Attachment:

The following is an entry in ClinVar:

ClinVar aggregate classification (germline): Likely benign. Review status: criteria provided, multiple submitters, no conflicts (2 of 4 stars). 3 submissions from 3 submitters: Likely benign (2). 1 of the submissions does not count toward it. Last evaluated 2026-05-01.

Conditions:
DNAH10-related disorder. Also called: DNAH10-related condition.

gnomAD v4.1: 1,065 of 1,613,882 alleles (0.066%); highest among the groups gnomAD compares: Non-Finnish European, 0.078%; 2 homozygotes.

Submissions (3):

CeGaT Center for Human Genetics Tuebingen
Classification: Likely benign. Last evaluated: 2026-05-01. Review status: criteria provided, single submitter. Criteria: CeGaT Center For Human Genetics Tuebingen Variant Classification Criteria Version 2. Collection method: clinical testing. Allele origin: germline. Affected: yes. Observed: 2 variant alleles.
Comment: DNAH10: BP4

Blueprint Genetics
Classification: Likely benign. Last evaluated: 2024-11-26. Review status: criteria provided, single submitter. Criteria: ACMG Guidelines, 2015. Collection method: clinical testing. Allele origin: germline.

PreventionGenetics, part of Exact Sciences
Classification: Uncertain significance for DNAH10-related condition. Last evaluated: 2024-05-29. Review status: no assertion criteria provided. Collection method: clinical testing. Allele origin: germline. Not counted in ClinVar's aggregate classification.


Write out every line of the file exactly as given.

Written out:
The following is an entry in ClinVar:

ClinVar aggregate classification (germline): Likely benign. Review status: criteria provided, multiple submitters, no conflicts (2 of 4 stars). 3 submissions from 3 submitters: Likely benign (2). 1 of the submissions does not count toward it. Last evaluated 2026-05-01.

Conditions:
DNAH10-related disorder. Also called: DNAH10-related condition.

gnomAD v4.1: 1,065 of 1,613,882 alleles (0.066%); highest among the groups gnomAD compares: Non-Finnish European, 0.078%; 2 homozygotes.

Submissions (3):

CeGaT Center for Human Genetics Tuebingen
Classification: Likely benign. Last evaluated: 2026-05-01. Review status: criteria provided, single submitter. Criteria: CeGaT Center For Human Genetics Tuebingen Variant Classification Criteria Version 2. Collection method: clinical testing. Allele origin: germline. Affected: yes. Observed: 2 variant alleles.
Comment: DNAH10: BP4

Blueprint Genetics
Classification: Likely benign. Last evaluated: 2024-11-26. Review status: criteria provided, single submitter. Criteria: ACMG Guidelines, 2015. Collection method: clinical testing. Allele origin: germline.

PreventionGenetics, part of Exact Sciences
Classification: Uncertain significance for DNAH10-related condition. Last evaluated: 2024-05-29. Review status: no assertion criteria provided. Collection method: clinical testing. Allele origin: germline. Not counted in ClinVar's aggregate classification.